Sinai Says: Former Israeli phenom Idan Vered enjoying unplanned career pivot

Israeli midfielder Idan Vered has quickly settled at Ottawa Fury FC of the North American Soccer League, where he hopes to kick-start his career after a frustrating start to the season at Red Star Belgrade. (photo credit: Courtesy)
Israeli midfielder Idan Vered has quickly settled at Ottawa Fury FC of the North American Soccer League, where he hopes to kick-start his career after a frustrating start to the season at Red Star Belgrade.
(photo credit: Courtesy)
Ottawa, Canada, was probably the last place Idan Vered thought he would find himself this season.
After realizing his dream of playing in Europe by joining Red Star Belgrade in Serbia last summer, the 26-year-old Israeli midfielder believed he was on the verge of achieving great things.
His continental career got off to an encouraging start, but matters quickly deteriorated after he refused a move to Kazakhstan which would have earned Red Star around one million euros. The former Beitar Jerusalem and Maccabi Haifa player found himself outcast and with very few options with the transfer windows shut in Israel and most European leagues.
Fast-forward two months, and Vered says he is living a dream after Ottawa Fury FC of the North American Soccer League (NASL) came to his rescue.
With the leagues in China, Russia and North America his only options, Vered jumped at an offer to join Ottawa for the Spring Season.
“I learned that in life you can’t make too many plans,” Vered told The Jerusalem Post. “If you told me last summer that I’d be here I wouldn’t have believed it. I spent seven or eight months with Red Star Belgrade, but I was forced to leave due to problems which had nothing to do with sport. I found myself in March without a team and with the transfer window already shut in Israel and most of the European leagues.
“Sitting at home until the summer wouldn’t have been good for my career so after checking my options I saw I could play in China, Russia or the US. After a week, I received a call from an agent who works in the US and he told me that while the MLS teams all have full squads, Ottawa has a new coach and he wants me to join on a short-term deal.”
The NASL began play in 2011 and is descended from the North American Soccer League that flourished in the 1970s and 1980s, but which ceased operation in 1984. The league plays a split season, with 10 games in the spring and 20 in the fall. The seasonal champions qualify automatically for The Championship, which is basically a four-team playoff. The two other teams with the best combined point totals also advance to the postseason.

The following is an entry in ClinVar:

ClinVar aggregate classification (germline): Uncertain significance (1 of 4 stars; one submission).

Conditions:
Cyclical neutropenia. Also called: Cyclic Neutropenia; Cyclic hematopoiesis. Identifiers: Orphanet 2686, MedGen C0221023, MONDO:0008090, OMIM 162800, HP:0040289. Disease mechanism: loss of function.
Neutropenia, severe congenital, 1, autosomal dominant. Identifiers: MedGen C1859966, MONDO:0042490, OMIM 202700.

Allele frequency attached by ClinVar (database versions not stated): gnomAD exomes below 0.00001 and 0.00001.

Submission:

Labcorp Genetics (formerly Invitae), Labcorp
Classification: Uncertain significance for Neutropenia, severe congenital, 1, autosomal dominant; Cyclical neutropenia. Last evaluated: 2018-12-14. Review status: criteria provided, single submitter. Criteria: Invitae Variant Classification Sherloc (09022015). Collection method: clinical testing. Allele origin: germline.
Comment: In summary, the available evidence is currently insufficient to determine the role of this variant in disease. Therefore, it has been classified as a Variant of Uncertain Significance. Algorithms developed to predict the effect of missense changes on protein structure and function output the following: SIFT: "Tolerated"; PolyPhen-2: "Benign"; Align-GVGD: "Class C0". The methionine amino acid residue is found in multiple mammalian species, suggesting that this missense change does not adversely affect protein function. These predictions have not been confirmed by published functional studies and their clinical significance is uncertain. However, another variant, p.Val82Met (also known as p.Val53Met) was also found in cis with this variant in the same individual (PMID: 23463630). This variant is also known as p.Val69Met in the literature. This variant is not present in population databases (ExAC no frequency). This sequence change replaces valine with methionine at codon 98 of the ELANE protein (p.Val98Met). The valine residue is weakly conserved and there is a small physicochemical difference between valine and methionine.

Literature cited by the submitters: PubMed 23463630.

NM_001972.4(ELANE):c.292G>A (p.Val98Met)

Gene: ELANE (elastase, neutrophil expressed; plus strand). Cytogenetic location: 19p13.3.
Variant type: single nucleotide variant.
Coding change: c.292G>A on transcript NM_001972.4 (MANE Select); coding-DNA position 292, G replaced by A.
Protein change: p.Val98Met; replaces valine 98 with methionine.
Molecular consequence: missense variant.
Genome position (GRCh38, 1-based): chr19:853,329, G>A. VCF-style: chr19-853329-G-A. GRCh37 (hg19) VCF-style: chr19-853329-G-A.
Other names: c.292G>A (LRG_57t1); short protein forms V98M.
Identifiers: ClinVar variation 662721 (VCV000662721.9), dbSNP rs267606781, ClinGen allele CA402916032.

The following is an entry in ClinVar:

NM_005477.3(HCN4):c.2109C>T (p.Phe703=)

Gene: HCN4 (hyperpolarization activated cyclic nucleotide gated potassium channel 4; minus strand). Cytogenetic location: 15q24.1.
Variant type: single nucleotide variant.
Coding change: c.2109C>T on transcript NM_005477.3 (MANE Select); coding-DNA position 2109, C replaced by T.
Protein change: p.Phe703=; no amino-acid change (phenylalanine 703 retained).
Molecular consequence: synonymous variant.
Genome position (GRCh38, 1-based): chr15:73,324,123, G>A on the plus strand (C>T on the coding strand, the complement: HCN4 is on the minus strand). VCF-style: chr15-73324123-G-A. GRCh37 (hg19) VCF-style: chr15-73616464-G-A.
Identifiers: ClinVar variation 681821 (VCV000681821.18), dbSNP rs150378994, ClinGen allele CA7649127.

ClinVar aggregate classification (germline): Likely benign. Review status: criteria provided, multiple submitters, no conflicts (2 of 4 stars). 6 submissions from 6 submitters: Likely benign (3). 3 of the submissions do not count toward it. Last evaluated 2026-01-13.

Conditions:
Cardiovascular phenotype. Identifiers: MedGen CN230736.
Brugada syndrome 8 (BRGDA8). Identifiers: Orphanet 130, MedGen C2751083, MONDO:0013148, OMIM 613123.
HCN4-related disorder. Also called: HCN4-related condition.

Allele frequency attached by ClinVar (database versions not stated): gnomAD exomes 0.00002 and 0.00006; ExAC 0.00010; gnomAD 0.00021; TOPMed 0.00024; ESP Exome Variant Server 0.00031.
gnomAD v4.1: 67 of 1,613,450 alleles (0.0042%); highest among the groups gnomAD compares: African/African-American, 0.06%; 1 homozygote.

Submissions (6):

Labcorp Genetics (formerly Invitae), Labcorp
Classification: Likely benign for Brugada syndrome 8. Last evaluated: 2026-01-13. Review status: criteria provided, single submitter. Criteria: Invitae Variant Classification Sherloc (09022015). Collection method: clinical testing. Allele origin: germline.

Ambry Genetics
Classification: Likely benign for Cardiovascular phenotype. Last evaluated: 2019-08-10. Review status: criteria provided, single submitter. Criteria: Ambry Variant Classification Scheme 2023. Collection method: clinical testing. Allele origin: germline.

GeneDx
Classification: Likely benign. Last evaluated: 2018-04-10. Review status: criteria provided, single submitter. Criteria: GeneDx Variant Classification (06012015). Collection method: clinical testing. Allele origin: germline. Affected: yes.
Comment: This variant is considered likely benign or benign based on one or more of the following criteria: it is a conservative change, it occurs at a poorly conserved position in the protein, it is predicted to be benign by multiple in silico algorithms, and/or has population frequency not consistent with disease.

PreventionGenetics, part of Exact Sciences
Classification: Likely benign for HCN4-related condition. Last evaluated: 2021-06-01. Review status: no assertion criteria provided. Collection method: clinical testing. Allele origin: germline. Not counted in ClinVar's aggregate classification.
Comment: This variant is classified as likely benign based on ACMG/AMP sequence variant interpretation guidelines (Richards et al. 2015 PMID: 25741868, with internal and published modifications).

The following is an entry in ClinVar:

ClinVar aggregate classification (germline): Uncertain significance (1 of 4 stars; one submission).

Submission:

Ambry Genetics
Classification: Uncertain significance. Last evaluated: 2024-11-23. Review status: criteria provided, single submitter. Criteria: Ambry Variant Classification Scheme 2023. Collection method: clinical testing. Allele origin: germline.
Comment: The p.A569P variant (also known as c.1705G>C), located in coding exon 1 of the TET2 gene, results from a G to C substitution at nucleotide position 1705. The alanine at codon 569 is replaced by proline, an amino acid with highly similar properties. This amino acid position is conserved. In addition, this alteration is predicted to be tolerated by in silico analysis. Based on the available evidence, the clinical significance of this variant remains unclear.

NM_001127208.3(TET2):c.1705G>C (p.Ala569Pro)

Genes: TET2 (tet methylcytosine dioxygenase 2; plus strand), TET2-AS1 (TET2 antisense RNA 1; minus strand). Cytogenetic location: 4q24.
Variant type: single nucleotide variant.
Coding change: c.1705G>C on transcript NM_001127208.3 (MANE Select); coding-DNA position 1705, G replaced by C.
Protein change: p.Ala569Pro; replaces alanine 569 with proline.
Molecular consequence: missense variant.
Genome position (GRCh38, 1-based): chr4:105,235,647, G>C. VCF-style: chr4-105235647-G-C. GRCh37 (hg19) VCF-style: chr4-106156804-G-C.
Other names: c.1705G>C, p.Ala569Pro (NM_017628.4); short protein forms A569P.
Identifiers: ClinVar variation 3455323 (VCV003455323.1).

The NASL has the official designation as the second division in the US soccer pyramid (with Major League Soccer acting as the first division).
The designations are currently under discussion because the US (and Canada) have no promotion/ relegation system, which makes these standards largely superfluous.
The Ottawa Fury are one of two Canadian teams in the league (FC Edmonton is the other). Ottawa is in its third year in the league and progressed all the way to the championship game last November, losing to the New York Cosmos, 3-2.
After coming on as a substitute in Ottawa’s first match of the season, a 3-0 loss to Cosmos, Vered was already inserted into the starting lineup for the games against Indy Eleven and Carolina RailHawks, scoring a goal in the 1-1 draw with Indy and being named to the NASL’s Team of the Week last week.
“I think this worked well for both me and the club,” explained Vered.
“I will be in good shape entering the summer while they added a player they would have usually not been able to have.
“Being part of American sports is a great experience,” he added. “It is a realization of a huge dream. Soccer is really picking up here, with a lot of players coming in from Europe. I’ve been living a dream since arriving here. The work ethic at the club and the quality of life here is something I hadn’t encountered beforehand.
“At the end of the day, everything happened for the best. I was feeling down two months ago not having anywhere to go, but now I’m in the midst of a new dream. All that is left to do is to enjoy myself.”
Vered has his sights set on playing in the MLS, but has learned not to plan too far ahead.
“Now that I’m here my first goal is to play well. If I play well then I hope I can move on to the MLS,” he said. “But you never know what might happen. I may go back to Europe or return to Israel or end up remaining in Ottawa until the end of the season here in November. I’m taking one match at a time. I just hope to remain healthy and happy and whatever happens after that will be good.”
The slight-of-build Vered hopes to grow as a player in Ottawa, especially in the physical aspect of the game, which he says is the first thing that stood out when he joined the team.
Despite being earmarked as one of the most talented Israeli players of his generation, Vered has yet to feature for the senior Israel national team, a dream he hopes to realize in the near future once he plays on a consistent basis. First and foremost though, he is focused on repaying Ottawa for handing him an opportunity, while placing himself in the best possible position ahead of next season.
“Last summer I ended a contract at Haifa and I had options at Haifa, Hapoel Tel Aviv, Beitar Jerusalem and other clubs. However, I wasn’t interested in any of them as I was desperate to play abroad,” noted Vered. “Now I have no intention of going anywhere at any cost and I’m not ruling out anything. Everything depends on me.
“I have a great stage here to prove I’m a good player and